3619– Tuesday, June 4, 2019 – Eddy, The Gonzo Journalist

Eddy is the bad boy of the Library Guys.  Adored by his conservative readers and vilified by liberals far and wide in both Polk and Burnett County.  Eddy (Rumors have it that he is related to the late Ralph Waldo Emerson) moved to Trade Lake amidst a hail of stories concerning some nefarious goings on in St. Croix Falls where Eddy was town administrator.  Some say he was ridden out of town on a rail while others say he tired of the big city (St. Croix Falls?) and decided to live the life of a hermit in Trade Lake.  Eddy bought and moved into a small cabin sans hot water or indoor plumbing.  Perhaps worse than the lack of these amenities is the fact that he has no internet or TV.  Nevertheless, you will never find a subject that Eddy is uninformed on.  He might be misinformed but never uninformed.

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Eddy was living a fairly quiet life in his cabin until he decided to take a position on our local paper as a roving reporter.  Eddy covers many different topics and events happening in and around both Polk and Burnett Counties.  This is when he started to get into trouble with the liberals.  Eddy has a propensity to mix literature, personal opinion and journalism.  I would guess that not coming from a bona fide school of journalism, Eddy treats many of his subjects with what some call a Gonzo Journalism approach.  When the reader agrees with Eddy’s point of view, Eddy is beloved.  However, all hell breaks lose when the reader disagrees with Eddy’s perspective.  Eddy has probably broken the record here in Frederic for the greatest number of readers writing in to cancel their subscription or to demand Eddy be removed from the paper or often both.  One reader demanding that Eddie be removed coined the term “Eddyfied” to refer to what she called Ed’s bias in reporting topics.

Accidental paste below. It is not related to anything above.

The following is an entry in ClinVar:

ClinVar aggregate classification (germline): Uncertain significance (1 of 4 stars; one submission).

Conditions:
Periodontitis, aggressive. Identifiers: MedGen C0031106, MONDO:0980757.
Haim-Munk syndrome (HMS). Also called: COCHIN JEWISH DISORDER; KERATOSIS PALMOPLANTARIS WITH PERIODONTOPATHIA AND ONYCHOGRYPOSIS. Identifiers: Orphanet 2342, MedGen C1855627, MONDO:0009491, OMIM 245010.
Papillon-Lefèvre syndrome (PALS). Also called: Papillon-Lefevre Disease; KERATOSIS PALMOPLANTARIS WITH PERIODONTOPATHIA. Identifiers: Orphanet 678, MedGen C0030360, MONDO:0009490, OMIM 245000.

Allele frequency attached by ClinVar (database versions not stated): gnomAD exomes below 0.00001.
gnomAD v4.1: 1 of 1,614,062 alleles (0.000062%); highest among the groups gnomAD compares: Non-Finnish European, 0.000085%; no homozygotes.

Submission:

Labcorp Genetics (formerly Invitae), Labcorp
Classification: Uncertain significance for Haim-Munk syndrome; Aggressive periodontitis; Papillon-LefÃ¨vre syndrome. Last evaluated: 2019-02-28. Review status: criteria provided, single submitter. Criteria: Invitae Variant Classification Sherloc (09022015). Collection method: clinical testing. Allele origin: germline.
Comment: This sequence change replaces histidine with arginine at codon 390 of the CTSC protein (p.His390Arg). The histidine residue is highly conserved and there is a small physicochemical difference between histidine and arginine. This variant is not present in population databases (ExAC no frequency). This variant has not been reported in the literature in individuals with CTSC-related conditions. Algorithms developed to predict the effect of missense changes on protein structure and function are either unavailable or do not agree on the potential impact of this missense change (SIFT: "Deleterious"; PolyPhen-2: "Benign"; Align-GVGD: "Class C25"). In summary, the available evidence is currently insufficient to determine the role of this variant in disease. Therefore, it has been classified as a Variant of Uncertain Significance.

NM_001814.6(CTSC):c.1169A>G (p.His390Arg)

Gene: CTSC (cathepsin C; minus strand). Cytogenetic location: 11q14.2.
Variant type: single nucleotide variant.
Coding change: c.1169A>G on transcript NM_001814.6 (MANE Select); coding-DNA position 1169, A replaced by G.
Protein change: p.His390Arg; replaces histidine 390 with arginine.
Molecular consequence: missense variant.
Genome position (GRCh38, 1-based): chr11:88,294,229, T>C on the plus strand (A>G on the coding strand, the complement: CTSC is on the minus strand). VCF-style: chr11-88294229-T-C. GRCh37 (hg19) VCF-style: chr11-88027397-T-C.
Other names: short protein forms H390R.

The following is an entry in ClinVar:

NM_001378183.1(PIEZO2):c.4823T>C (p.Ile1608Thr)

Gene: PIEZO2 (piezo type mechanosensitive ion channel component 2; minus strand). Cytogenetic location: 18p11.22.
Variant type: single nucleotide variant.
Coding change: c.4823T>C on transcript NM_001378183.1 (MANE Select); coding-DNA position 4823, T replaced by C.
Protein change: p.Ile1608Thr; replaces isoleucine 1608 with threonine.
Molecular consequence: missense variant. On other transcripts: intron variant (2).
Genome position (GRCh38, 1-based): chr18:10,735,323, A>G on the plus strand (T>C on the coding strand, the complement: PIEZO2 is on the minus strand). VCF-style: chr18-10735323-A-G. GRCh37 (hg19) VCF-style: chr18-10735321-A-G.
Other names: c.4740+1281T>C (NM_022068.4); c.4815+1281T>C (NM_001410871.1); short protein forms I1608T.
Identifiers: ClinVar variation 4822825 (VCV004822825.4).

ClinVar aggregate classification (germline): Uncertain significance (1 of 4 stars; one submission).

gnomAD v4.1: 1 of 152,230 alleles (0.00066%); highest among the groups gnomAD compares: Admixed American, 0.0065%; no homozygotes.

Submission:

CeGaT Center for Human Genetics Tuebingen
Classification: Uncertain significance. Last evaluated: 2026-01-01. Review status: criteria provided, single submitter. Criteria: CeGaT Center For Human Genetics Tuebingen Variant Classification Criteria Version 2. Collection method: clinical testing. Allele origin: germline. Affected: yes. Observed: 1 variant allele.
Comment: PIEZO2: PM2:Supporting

From a personality or psychological framework, Eddy is hard to pin down.  He can be funny, serious, solemn, moody, cantankerous, obnoxious and irritating but he is never boring.  He is actually quite interesting and charming unless you get into a deep discussion with him.  Going deeper you may run into some of what I call his “bizarre” ideas.  I suppose what Eddy and I usually differ on is, well most things!  Eddy (perhaps just to be a contrarian) generally has a perspective quite different from mine.  In 2016, I lost a one hundred dollar bet with him on who would be the next president.  He picked Thump and I picked Hillary.  I am still trying to win my money back, perhaps by betting that Trump will be impeached.  I suspect Eddy would say I have a left-wing liberal bias, which I am almost 100 percent certain is false. 😊

A blog about Eddy would be incomplete without at least one example of his writing.  A number of years ago when the meth problem up here was growing, Eddy did a first-person series of interviews with some meth addicts.  In my opinion, had it not been written in a small-town newspaper, it would have been noticed for a Pulitzer Prize nomination.  It was informative, inspired, heart rending and touching.  It was something that could only have been written by blending the subjective with the objective.  Eddy was at his best with this piece.

I think there is a role for the subjective perspective in news reporting.  We are all inundated with stories of fake news as well as the admonition to find the truth.  The problem is that we all grow up with this idea that an objective truth exists out there and that all we have to do is find it.  Give us a light like Diogenes had and we are positive that we can find the truth.  I now realize that the truth is a myth.  No objective truth exists.  This is my truth.  My “truth” will not make too many people happy.  A reporter (if they want to keep their job) has to be careful to balance the “truth” and somehow keep his/her theories from dominating the framework.  There are too many people on either side of the “objective” truth who will draw and quarter you for not telling the truth as they want to see it.